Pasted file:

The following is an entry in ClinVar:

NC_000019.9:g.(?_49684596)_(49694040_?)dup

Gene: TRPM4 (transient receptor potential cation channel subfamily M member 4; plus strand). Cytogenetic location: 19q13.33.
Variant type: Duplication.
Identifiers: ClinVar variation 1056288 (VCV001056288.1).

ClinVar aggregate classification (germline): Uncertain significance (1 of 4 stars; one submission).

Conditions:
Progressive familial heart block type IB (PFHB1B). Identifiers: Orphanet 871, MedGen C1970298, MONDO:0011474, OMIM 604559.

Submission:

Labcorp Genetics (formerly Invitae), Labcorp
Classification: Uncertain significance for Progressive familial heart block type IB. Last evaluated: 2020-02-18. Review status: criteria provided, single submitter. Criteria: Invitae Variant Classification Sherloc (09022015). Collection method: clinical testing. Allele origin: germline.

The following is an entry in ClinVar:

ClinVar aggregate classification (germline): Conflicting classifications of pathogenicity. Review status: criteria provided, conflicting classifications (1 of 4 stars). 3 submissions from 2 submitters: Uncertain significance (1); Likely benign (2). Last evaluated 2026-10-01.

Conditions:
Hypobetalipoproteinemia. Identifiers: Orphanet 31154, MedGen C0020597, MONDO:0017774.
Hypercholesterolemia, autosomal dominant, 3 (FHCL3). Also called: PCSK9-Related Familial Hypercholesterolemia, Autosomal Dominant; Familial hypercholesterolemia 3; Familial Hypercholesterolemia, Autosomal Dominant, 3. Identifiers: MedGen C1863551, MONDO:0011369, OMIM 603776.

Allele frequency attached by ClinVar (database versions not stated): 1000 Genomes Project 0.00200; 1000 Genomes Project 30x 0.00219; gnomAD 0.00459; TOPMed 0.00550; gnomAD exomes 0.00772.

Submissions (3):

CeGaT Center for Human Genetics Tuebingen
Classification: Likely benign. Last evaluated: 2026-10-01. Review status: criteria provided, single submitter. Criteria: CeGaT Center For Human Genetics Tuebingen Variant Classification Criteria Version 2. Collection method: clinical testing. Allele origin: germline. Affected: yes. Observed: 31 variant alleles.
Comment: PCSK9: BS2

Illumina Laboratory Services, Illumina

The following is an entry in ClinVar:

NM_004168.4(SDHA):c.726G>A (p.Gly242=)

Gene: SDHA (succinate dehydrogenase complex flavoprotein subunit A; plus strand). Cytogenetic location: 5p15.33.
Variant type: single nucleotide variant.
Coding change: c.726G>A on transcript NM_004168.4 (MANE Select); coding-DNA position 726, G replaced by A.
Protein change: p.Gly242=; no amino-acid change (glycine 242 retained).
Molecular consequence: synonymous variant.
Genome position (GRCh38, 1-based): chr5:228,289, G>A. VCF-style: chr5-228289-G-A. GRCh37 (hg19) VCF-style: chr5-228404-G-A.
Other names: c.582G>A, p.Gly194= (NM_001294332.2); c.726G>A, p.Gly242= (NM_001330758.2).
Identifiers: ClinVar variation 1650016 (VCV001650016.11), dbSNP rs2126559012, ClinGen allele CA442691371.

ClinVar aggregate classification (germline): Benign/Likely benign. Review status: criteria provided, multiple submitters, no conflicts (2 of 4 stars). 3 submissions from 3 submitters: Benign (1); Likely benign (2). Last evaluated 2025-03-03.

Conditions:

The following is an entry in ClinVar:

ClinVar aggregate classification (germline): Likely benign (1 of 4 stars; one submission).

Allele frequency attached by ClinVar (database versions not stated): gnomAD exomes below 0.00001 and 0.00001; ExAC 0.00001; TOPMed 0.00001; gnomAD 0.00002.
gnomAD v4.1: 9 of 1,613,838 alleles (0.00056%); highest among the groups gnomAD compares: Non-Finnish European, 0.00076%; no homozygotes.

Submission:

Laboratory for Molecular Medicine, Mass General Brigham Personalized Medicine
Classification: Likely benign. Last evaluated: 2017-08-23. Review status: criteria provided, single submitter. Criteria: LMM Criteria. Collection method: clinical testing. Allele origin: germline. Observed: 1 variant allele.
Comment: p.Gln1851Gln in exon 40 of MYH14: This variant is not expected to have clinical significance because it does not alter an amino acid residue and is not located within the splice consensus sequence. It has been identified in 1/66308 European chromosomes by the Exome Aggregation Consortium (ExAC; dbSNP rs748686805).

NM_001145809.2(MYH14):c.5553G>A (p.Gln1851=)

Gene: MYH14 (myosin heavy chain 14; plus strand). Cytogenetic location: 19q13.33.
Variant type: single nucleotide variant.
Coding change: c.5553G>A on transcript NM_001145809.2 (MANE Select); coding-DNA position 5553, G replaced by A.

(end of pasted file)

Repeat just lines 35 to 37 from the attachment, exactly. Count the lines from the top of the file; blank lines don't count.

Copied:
The following is an entry in ClinVar:

ClinVar aggregate classification (germline): Likely benign (1 of 4 stars; one submission).

Allele frequency attached by ClinVar (database versions not stated): gnomAD exomes below 0.00001 and 0.00001; ExAC 0.00001; TOPMed 0.00001; gnomAD 0.00002.